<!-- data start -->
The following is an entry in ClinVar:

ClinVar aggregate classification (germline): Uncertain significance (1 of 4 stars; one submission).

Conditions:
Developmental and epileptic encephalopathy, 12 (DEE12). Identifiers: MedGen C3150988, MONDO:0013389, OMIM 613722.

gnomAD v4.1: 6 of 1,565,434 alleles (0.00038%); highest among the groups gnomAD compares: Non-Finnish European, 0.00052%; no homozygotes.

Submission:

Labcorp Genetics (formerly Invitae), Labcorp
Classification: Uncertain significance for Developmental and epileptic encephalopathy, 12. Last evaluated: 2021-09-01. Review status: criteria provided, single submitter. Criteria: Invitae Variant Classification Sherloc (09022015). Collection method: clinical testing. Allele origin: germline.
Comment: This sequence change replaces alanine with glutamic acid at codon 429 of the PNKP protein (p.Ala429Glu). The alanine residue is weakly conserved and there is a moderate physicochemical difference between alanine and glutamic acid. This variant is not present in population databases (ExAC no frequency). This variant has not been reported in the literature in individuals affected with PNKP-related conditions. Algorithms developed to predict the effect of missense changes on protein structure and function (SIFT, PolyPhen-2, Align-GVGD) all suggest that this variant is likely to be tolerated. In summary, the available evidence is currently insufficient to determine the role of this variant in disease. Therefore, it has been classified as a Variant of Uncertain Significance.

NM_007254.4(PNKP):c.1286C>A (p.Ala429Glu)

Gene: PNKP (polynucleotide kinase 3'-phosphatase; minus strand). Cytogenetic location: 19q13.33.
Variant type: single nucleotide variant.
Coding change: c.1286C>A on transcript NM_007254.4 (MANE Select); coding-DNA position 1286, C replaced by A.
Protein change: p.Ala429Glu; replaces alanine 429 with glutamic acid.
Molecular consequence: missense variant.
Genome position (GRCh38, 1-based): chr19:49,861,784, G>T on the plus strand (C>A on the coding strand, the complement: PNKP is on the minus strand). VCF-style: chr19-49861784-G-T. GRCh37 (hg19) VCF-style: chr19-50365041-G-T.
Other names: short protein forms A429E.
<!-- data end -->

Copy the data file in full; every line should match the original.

The following is an entry in ClinVar:

ClinVar aggregate classification (germline): Uncertain significance (1 of 4 stars; one submission).

Conditions:
Developmental and epileptic encephalopathy, 12 (DEE12). Identifiers: MedGen C3150988, MONDO:0013389, OMIM 613722.

gnomAD v4.1: 6 of 1,565,434 alleles (0.00038%); highest among the groups gnomAD compares: Non-Finnish European, 0.00052%; no homozygotes.

Submission:

Labcorp Genetics (formerly Invitae), Labcorp
Classification: Uncertain significance for Developmental and epileptic encephalopathy, 12. Last evaluated: 2021-09-01. Review status: criteria provided, single submitter. Criteria: Invitae Variant Classification Sherloc (09022015). Collection method: clinical testing. Allele origin: germline.
Comment: This sequence change replaces alanine with glutamic acid at codon 429 of the PNKP protein (p.Ala429Glu). The alanine residue is weakly conserved and there is a moderate physicochemical difference between alanine and glutamic acid. This variant is not present in population databases (ExAC no frequency). This variant has not been reported in the literature in individuals affected with PNKP-related conditions. Algorithms developed to predict the effect of missense changes on protein structure and function (SIFT, PolyPhen-2, Align-GVGD) all suggest that this variant is likely to be tolerated. In summary, the available evidence is currently insufficient to determine the role of this variant in disease. Therefore, it has been classified as a Variant of Uncertain Significance.

NM_007254.4(PNKP):c.1286C>A (p.Ala429Glu)

Gene: PNKP (polynucleotide kinase 3'-phosphatase; minus strand). Cytogenetic location: 19q13.33.
Variant type: single nucleotide variant.
Coding change: c.1286C>A on transcript NM_007254.4 (MANE Select); coding-DNA position 1286, C replaced by A.
Protein change: p.Ala429Glu; replaces alanine 429 with glutamic acid.
Molecular consequence: missense variant.
Genome position (GRCh38, 1-based): chr19:49,861,784, G>T on the plus strand (C>A on the coding strand, the complement: PNKP is on the minus strand). VCF-style: chr19-49861784-G-T. GRCh37 (hg19) VCF-style: chr19-50365041-G-T.
Other names: short protein forms A429E.